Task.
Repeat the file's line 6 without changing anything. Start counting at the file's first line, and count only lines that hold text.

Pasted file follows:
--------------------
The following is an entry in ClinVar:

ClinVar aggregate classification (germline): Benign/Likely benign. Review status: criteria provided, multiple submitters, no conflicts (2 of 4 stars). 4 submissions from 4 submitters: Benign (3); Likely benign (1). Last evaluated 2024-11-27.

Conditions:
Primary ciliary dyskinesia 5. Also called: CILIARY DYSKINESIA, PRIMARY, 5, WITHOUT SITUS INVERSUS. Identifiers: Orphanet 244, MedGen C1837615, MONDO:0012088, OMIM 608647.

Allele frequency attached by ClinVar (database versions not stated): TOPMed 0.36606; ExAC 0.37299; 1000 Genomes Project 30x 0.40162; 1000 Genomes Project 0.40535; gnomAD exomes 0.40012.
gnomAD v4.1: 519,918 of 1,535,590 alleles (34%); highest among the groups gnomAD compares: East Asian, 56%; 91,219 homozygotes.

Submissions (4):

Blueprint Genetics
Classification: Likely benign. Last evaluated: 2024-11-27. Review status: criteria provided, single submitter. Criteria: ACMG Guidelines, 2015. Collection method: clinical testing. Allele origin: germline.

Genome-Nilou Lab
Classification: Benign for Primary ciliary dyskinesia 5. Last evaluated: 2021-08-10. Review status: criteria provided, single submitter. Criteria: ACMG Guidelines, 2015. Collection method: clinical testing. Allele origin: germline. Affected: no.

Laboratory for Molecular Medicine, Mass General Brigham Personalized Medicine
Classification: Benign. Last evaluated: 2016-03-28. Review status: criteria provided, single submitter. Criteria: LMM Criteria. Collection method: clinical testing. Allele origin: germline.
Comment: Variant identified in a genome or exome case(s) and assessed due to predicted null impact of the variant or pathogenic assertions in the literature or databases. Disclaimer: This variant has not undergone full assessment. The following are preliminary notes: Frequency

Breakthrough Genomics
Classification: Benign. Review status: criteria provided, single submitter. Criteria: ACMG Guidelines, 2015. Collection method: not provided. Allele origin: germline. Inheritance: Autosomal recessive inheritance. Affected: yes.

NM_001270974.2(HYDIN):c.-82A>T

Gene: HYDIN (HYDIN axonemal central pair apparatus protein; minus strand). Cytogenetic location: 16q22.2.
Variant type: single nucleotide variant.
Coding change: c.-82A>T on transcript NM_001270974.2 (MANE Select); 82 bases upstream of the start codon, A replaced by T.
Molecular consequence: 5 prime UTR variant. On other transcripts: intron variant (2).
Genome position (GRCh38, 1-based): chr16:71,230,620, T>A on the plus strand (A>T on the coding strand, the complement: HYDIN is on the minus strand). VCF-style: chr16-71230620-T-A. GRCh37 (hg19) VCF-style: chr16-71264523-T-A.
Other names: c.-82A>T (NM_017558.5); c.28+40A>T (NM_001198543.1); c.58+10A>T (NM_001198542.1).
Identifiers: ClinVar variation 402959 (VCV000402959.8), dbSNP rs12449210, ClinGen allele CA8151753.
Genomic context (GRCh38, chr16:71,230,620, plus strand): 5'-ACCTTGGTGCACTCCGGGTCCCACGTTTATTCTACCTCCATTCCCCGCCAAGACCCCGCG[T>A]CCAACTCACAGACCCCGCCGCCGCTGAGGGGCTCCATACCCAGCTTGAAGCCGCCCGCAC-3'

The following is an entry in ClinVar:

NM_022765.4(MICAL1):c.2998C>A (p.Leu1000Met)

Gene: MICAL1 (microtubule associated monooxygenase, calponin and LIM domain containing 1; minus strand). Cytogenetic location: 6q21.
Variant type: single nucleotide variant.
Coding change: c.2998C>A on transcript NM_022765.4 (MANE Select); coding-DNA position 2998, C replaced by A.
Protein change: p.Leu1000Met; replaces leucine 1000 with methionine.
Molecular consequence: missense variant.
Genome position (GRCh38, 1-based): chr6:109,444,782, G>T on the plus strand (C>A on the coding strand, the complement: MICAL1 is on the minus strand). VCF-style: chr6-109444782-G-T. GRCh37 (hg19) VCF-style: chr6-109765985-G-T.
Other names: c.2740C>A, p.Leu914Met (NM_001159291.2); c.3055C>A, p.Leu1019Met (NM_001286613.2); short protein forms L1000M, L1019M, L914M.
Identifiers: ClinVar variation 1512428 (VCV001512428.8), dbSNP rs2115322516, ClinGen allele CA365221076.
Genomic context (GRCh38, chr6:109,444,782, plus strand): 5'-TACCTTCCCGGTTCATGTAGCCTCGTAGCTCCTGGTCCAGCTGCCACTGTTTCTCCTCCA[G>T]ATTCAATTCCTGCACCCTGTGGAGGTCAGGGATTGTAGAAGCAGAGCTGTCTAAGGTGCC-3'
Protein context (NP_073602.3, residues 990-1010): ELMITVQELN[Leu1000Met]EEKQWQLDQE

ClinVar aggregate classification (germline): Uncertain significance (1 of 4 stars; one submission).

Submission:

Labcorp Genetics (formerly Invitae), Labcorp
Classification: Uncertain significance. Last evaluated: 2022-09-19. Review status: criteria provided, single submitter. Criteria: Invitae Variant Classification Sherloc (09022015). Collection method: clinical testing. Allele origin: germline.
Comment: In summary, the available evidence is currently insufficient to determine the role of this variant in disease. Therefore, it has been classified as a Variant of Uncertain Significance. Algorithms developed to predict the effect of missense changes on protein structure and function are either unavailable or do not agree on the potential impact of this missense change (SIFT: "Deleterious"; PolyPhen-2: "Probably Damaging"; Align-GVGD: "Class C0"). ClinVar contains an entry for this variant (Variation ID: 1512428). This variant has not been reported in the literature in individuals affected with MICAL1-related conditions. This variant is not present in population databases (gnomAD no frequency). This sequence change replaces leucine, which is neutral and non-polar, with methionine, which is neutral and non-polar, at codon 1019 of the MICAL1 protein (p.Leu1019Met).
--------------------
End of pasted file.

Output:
gnomAD v4.1: 519,918 of 1,535,590 alleles (34%); highest among the groups gnomAD compares: East Asian, 56%; 91,219 homozygotes.